Georges Braque studied from 1897 to 1899 at the École des Beaux-Arts in Le Havre before moving to Paris, where he studied at the Académie Humbert with Francis Picabia and Marie Laurencin.
He painted his first works under the influence of Impressionism - in the tradition of Paul Cézanne - and Fauvism in the company of his friend Othon-Friesz.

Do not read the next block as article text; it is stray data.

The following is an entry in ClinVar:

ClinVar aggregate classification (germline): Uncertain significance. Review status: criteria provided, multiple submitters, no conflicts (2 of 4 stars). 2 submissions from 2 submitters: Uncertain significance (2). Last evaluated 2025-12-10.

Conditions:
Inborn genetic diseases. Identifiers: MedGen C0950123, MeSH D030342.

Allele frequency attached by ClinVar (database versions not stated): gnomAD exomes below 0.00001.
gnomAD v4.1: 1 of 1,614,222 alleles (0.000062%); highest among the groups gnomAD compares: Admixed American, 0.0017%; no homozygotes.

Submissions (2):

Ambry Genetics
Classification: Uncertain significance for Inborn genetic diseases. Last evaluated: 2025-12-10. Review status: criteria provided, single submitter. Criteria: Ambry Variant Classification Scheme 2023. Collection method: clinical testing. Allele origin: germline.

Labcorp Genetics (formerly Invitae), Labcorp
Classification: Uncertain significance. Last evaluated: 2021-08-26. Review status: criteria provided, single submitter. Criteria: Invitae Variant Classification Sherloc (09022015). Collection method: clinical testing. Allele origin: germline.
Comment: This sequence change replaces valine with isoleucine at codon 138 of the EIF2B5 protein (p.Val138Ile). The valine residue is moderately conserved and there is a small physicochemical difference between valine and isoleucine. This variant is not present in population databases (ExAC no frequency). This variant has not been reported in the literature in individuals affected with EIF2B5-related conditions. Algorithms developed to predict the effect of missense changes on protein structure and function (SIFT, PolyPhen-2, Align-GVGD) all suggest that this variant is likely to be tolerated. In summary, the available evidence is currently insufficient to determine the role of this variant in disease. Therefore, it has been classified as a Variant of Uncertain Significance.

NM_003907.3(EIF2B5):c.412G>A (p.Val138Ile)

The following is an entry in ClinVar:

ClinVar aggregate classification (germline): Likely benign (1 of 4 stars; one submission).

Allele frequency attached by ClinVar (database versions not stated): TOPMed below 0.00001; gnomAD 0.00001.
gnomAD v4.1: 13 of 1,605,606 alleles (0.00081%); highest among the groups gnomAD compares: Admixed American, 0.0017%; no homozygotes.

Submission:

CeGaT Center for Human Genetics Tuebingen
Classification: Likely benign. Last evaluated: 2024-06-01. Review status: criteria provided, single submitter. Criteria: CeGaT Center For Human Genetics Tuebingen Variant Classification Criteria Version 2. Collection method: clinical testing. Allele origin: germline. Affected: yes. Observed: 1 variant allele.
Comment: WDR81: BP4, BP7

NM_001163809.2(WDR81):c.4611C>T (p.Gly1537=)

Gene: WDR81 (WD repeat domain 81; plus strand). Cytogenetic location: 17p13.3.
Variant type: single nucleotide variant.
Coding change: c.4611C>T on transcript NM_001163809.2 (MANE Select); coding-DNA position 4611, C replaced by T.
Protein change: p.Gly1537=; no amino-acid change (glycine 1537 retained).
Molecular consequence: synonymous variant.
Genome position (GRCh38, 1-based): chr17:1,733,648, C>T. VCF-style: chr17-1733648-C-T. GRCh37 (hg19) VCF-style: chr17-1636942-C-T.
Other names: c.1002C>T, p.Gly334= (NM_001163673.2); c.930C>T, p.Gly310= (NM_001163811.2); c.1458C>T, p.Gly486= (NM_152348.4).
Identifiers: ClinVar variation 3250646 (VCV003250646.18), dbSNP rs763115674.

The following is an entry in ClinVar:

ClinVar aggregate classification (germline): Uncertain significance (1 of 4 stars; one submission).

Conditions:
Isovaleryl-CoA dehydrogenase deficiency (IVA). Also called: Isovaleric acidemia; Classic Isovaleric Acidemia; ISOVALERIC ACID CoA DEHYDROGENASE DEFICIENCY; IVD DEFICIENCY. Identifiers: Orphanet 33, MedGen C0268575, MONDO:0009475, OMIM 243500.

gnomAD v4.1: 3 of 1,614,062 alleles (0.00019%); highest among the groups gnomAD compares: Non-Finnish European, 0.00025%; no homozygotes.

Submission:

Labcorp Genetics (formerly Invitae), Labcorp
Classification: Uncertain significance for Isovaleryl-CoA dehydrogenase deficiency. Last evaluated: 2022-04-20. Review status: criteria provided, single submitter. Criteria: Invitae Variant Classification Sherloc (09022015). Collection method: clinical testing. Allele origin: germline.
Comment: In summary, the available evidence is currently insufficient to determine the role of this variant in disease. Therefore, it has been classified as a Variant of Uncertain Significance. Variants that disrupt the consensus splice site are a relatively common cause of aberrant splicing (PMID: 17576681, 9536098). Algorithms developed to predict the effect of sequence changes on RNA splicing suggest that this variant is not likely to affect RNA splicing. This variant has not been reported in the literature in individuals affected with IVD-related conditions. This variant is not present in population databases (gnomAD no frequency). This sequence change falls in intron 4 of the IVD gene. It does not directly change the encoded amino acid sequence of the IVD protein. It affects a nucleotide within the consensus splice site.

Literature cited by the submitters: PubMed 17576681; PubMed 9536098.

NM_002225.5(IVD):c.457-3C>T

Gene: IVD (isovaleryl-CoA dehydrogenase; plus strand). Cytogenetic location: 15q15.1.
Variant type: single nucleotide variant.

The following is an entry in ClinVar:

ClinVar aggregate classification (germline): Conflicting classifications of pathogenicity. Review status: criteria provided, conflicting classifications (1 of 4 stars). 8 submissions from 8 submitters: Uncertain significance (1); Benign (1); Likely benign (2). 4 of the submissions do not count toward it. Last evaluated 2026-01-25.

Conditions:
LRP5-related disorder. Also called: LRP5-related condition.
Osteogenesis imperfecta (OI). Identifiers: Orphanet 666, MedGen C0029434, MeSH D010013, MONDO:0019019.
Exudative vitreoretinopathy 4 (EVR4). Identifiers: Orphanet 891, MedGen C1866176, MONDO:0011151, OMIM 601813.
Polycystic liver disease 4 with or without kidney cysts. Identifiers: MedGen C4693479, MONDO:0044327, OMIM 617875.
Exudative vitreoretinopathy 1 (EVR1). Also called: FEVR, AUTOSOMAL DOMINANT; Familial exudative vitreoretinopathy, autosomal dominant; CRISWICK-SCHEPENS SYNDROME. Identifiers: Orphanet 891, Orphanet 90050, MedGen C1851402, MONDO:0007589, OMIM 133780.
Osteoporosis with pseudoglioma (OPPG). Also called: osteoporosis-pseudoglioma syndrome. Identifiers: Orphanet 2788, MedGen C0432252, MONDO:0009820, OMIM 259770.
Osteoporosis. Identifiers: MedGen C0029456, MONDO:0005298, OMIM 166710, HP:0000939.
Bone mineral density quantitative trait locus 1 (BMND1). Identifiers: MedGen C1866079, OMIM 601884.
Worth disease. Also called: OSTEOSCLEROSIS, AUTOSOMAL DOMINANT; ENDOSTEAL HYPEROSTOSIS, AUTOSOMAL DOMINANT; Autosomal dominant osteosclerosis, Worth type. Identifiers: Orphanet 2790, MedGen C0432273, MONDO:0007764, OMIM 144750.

In 1907, he signed a contract with the young art dealer Kahnweiler who presented him to Apollinaire. The latter introduces him to Pablo Picasso's studio at the Bateau-Lavoir where the Spanish master has just finished "Les Demoiselles d'Avignon". This is a revelation for Georges Braque. There followed a prolific collaboration between the two painters who would found and develop the Cubist aesthetic, influencing each other to such an extent that it is sometimes difficult to distinguish for certain works who is the true author. Georges Braque introduced for the first time in his works, letters and numbers from printing works which he painted with stencils, natural elements (sand, sawdust, iron filings), and also made collages, questioning the theories of traditional painting at the time. Although his subjects became more figurative as his career progressed, the artist nevertheless retained a strong symbolic charge.